(Updates prices, adds IEA report on carbon emissions, oil demand)
By Maryelle Demongeot
SINGAPORE, June 6 (Reuters) – Oil rose above $128 on Friday, extending gains after its biggest ever one-day rise in the previous session as the U.S. dollar weakened on signals the European Central Bank may raise interest rates this year.
U.S. light crude for July delivery <CLc1> rose 67 cents a barrel to $128.46 a barrel by 0526 GMT, having settled up $5.49 at $127.79, erasing two days of sharp losses triggered by worries that high oil prices were starting to dent demand.
The contract was up $6.08 to $128.38 in after-hours trading, its largest outright gain on record and up by nearly 5 percent from Wednesday’s settlement.
London Brent crude <LCOc1> rose 54 cents to $128.08.
“A $6 jump is quite a major move. Financial flows came back. If oil continues to rise, it could test $135 or $140. The market is in a state of uncertainty after such a move,” Marc Lansonneur, Societe Generale’s head of commodities derivatives in Asia, said.
“Today will be a key day because we’ll see whether the rebound was purely technical or not. It could set the trend for next week,” he added. The dollar was steady against the euro on Friday, having fallen by more than 1 percent on Thursday after European Central Bank President Jean-Claude Trichet said a number of policymakers wanted higher interest rates and a hike was possible as soon as next month. [USD/]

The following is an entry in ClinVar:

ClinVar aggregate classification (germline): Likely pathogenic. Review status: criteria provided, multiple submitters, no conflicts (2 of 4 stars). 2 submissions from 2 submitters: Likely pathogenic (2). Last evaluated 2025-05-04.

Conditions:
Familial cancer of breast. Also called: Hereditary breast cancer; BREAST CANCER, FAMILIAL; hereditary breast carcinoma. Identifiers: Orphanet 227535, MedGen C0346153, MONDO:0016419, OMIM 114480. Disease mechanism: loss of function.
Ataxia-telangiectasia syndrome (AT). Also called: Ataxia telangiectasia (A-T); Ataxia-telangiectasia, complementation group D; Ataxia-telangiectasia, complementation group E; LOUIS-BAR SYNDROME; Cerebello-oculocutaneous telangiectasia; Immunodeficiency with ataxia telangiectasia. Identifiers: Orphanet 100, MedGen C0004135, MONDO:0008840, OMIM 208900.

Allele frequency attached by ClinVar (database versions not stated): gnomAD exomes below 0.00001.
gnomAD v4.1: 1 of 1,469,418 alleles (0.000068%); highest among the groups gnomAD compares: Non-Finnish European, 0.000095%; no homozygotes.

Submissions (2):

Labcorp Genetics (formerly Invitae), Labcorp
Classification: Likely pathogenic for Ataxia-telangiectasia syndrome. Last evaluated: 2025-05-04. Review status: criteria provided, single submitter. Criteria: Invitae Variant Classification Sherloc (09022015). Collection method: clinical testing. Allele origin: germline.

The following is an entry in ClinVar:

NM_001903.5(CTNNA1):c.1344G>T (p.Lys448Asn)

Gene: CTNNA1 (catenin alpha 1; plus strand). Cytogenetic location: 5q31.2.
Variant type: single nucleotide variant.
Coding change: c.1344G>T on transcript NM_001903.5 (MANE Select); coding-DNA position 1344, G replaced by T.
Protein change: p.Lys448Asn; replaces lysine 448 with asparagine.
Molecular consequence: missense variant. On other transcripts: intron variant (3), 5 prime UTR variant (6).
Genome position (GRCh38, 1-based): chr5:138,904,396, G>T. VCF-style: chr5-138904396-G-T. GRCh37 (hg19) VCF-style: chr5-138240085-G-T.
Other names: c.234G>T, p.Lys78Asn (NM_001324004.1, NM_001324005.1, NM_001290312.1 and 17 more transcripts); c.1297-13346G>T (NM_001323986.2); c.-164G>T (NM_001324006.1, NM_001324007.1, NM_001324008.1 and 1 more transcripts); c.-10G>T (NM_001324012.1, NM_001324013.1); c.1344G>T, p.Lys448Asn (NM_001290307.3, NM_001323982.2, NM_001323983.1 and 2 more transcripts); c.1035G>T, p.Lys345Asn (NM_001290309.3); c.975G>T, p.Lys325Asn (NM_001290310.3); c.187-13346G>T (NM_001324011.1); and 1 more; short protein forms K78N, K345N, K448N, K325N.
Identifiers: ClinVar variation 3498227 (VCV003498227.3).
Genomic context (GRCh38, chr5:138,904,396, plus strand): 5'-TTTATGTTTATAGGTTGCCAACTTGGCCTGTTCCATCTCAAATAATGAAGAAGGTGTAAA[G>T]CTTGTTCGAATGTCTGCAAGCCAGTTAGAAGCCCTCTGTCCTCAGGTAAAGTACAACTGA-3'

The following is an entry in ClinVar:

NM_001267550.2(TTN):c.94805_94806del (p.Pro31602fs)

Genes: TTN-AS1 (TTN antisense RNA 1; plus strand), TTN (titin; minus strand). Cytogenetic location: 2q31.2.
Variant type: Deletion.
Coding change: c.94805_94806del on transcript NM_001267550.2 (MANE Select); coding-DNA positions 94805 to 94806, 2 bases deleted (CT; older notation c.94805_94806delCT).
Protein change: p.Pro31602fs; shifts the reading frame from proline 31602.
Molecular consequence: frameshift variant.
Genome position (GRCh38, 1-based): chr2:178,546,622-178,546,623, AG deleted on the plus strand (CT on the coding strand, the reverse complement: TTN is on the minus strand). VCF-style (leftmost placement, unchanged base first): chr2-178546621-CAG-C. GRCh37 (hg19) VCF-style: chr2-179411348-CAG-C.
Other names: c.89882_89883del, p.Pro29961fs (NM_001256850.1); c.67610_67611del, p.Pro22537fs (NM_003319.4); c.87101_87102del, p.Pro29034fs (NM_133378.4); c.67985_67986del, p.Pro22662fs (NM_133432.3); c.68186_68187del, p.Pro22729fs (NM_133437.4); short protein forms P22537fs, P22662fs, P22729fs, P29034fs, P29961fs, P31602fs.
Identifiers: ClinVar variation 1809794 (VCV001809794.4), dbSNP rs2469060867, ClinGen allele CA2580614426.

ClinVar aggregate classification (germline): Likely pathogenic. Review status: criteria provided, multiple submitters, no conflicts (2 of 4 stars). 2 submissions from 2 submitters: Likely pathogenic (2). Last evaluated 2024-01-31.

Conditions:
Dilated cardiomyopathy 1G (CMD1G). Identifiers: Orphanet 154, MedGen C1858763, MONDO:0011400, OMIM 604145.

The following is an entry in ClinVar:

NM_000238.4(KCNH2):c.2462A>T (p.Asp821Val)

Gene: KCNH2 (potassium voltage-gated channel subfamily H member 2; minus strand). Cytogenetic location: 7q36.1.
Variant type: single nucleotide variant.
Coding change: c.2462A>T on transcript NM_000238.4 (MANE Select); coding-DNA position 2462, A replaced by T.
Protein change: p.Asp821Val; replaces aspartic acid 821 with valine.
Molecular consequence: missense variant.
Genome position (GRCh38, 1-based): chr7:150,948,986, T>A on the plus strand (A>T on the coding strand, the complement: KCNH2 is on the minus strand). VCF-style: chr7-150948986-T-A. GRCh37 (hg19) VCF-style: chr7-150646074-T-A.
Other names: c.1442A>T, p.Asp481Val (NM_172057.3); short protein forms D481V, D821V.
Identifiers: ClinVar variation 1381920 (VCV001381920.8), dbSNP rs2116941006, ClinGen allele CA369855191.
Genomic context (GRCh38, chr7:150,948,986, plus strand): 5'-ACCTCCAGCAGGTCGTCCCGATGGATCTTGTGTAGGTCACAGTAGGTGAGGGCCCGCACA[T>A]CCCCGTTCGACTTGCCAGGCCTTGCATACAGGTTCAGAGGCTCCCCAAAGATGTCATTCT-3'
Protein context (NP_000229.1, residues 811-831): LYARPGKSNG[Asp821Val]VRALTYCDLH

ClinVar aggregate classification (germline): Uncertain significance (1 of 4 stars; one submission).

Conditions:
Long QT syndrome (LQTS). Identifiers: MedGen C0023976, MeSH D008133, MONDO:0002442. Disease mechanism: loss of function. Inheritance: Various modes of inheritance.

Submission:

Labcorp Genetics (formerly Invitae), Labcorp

The sharp reversal in the dollar put longer-term worries about weakening oil demand on the backburner, after they were rekindled earlier this week when India and Malaysia decided to raise domestic fuel prices to cope with bulging subsidy bills.
The International Energy Agency, adviser to 27 industrialised countries, issues its latest forecasts next week and has said it may lower its 2008 demand growth projection further, after having already more than halved it to 1.03 million barrels per day (bpd), from an early estimate of 2.2 million bpd in July 2007.
But some analysts say subsidy cuts in Asia will not be enough to slow oil use.
“World oil demand growth is still accounted mostly by China, the Middle East and Latin America – and through the summer, there is no reason to expect a material slowdown in demand growth in these areas,” said Harry Tchilinguirian, oil analyst at BNP Paribas in London in the bank’s June global outlook.
Ahead of a weekend meeting of G8 energy ministers plus their peers from China, India and South Korea, to try and agree on the role of consumer nations in stemming oil’s five-year price rally, the International Energy Agency warned that oil demand would rise by 70 percent if governments continued with current policies.
World governments must start a $45 trillion dollar “energy technology revolution” or risk a 130 percent surge in carbon emissions by 2050, the consumer watchdog said. [ID:nSP116202] (Editing by Michael Urquhart)